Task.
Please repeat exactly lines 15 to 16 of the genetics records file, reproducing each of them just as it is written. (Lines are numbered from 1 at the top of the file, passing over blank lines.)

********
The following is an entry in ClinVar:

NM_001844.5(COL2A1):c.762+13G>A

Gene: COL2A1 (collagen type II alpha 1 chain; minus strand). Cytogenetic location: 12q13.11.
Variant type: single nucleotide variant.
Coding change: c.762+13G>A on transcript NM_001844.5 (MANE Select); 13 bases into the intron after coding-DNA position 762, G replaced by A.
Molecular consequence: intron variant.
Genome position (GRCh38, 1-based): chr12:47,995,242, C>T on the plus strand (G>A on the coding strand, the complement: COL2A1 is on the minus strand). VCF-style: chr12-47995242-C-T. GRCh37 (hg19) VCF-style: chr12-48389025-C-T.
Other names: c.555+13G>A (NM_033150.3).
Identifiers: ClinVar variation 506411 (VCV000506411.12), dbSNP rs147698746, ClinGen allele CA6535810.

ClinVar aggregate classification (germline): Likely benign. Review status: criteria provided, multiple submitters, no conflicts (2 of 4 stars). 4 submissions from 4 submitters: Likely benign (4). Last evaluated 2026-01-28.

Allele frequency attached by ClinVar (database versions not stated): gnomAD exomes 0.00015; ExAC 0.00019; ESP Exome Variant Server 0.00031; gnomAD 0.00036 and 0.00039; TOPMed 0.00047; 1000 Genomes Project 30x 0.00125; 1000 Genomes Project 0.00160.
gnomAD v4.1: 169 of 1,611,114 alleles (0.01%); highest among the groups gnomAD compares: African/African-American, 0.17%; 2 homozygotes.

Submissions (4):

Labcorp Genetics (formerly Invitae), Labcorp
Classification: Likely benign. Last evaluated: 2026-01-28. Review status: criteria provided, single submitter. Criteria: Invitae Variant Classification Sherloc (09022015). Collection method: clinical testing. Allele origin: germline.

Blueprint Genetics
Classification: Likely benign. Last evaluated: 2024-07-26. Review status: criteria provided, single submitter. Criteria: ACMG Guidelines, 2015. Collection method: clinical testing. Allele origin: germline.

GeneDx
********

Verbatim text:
Classification: Likely benign. Last evaluated: 2026-01-28. Review status: criteria provided, single submitter. Criteria: Invitae Variant Classification Sherloc (09022015). Collection method: clinical testing. Allele origin: germline.

Blueprint Genetics